In Defense of Stupid Movies

Dan Wells and I are having a Twitter argument. That’s fine in my book. Half the fun of being friends with a guy like Dan Wells is being able to get into enjoyable arguments. (The other half of the fun is finding out who’s right by board game duel.) Today’s topic? Basically whether or not Jurassic Park is a good movie, although I think it goes beyond that. Here’s a rundown of the relevant Tweets:

  1. I want everyone who sees movies, or tells stories in any medium, to hang this on their wall: Movies Should Be Good …

  2. @TheDanWells I disagree. There are different values of “good” for stories. Jurassic World is NOT going for this kind of good.

    @TheDanWells Jurassic World is going for “explodey stupid action” good, and it does it very well. Doesn’t matter if some dislike that genre.

  3. @bmoorebooks I disagree vehemently that explodey action has to be stupid. There are plenty of action movies with viable stories.
  4. @TheDanWells True. But that’s a different genre. There’s “explodey stupid action” and “explodey action.” I happen to like both.

  5. @TheDanWells Half the fun of stupid action is laughing at how stupid the characters are.

We went on from there, and I for one was entertained by the thought exchange, even if Dan did end up saying I had poor taste in movies and I wasn’t his favorite librarian. (We’ll just see if *any* of his interlibrary loan items every show up at his library ever again.) But after the dust all settled, I think it came down to basically one topic (or at least, as I reflect on what started the whole thing it does): what redeeming quality do stupid movies have? And does it matter if they’re stupid on purpose or just by accident?

See, I don’t think Jurassic World is trying to be a stupid action movie, and I think that’s one of the reasons it succeeds so well at it. What is a stupid action movie? It’s hard for me to define, but I know one when I see it. The first GI Joe movie definitely qualifies. The A-Team movie. Fast and Furious films (though I didn’t like them nearly as much as the first two examples.)

The more I think about it, the more I begin to wonder if this isn’t a personal taste issue: a proclivity I have for movies that try to be one thing but do it with such big holes that I stop holding them to the standard of the genre they’re trying to be.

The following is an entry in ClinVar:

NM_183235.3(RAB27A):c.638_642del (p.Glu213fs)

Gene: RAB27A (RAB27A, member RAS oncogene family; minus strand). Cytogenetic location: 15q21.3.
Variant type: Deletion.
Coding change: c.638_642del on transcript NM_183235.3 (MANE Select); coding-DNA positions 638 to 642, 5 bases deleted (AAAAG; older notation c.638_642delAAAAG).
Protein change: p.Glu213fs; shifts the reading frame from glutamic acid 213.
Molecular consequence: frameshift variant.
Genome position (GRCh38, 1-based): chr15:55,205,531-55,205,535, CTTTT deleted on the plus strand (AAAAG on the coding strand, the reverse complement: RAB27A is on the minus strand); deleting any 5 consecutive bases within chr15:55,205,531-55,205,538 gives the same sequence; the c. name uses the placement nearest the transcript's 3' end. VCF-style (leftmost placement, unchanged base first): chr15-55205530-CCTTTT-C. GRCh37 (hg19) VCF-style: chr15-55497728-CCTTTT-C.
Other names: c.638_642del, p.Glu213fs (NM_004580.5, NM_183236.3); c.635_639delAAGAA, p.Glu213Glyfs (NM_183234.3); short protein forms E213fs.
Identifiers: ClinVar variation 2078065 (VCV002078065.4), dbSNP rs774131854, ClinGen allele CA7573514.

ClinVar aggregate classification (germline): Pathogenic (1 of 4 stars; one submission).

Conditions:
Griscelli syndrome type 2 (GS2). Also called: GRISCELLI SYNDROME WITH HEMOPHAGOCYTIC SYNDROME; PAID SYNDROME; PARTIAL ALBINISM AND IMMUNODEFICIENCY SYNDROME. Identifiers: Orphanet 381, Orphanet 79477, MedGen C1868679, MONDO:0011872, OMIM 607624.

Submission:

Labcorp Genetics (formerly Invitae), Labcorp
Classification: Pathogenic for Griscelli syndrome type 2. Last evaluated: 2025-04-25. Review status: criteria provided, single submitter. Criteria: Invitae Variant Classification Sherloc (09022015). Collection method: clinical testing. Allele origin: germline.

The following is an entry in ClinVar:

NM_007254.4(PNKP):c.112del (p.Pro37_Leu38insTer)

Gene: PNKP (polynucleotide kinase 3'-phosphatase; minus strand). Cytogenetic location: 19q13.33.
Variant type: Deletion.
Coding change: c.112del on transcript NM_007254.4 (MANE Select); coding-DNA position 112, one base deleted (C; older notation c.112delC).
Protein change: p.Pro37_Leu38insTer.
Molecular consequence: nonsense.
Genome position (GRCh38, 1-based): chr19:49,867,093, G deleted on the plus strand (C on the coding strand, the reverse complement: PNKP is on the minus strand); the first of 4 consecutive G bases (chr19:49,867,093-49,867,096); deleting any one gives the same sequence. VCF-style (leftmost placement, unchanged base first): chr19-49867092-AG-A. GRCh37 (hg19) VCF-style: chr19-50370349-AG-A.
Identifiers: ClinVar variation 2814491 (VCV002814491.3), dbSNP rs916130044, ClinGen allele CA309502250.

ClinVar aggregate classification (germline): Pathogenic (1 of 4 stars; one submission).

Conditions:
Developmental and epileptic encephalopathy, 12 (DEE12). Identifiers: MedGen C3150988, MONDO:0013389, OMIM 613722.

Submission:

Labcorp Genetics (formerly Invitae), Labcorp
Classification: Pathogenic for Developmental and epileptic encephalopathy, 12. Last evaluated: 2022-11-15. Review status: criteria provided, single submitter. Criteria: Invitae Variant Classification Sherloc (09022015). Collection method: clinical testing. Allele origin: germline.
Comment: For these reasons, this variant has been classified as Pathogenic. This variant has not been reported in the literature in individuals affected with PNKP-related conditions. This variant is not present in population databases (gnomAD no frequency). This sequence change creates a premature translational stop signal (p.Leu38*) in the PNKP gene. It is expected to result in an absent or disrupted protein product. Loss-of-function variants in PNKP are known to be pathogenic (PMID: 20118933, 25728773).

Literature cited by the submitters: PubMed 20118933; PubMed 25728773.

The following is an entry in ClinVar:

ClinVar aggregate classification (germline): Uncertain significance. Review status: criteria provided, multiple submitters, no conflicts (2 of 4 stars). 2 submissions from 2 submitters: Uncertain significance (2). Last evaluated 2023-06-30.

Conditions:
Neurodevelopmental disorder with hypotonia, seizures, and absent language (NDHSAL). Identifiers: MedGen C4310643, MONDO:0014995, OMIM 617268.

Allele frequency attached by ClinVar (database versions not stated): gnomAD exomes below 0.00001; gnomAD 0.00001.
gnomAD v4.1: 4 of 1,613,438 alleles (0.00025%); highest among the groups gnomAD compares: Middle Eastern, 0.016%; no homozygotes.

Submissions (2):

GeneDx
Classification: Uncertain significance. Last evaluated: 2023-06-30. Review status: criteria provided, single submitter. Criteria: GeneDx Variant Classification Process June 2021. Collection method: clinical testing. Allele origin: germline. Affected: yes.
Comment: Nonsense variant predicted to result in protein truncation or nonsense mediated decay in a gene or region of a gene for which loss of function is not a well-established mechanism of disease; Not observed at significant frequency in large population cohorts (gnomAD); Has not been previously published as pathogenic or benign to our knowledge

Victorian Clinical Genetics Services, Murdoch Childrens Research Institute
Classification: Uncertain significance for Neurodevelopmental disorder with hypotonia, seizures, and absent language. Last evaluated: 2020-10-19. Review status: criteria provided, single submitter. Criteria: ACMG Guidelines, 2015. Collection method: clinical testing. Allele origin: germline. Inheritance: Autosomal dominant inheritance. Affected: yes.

That sentence made sense to me, even if it didn’t to you.

Let me try and break it down some more. Action movies have standards. What you can get away with, and what you can’t. Go too far with your physics-defying stunts, and you lose me. But there’s this interesting path I can sometimes take when watching a movie, and I think it typically has to do with the plot, not the action. Have the characters do enough stupid things with a straight face, and my mind starts to play a game: laugh at the stupid. It’s how I came up with the VENGIL scale for movies like this. (The key components for GI Joe’s success was Violence, Explosives, Ninjas, and Girls in Leather. VENGIL.)

The VENGIL scale gets tweaked a bit for me from film to film. Obviously Jurassic World had no ninjas (though wouldn’t it have been awesome if it had?), and Bryce Dallas Howard isn’t in leather (though again, wouldn’t it have been . . . I’ll stop there), so it would be more of a VADGIS scale: Violence, Attacking Dinosaurs, Girls in Skirts. (One Bryce Dallas Howard in a cute outfit goes an awfully long way to making a movie successful on the VADGIS scale.)

But once my internal critic senses this shift in a movie, I stop caring as much about the plot and the characterization, and I start just enjoying the ride. (Is this how normal people consume movies?)

See, I can understand Dan’s point about Jurassic World. If I wanted a seriously awesome movie, I would have been upset by many of the decisions the film made. The plot has gaping holes, and the characters make massively huge mistakes multiple times throughout the film. But somehow, I stopped caring about any of that and just enjoyed the ride.

The great thing about consuming media is that you get to do it on your own terms, and that everyone can have a unique experience. What works for one person might bomb with another. Was Jurassic World supposed to be taken as an idiotic romp through the Cretaceous Period? I tend to doubt it, and likely the film maker would be sad that that’s how I was able to enjoy it.

But at least I still enjoyed it.

I don’t know. What started as a simple Twitter-off has made me all introspectivey. I’d love to hear some other takes on this subject, because I think my Friday mind has about reached its limits for now. Please chime in!

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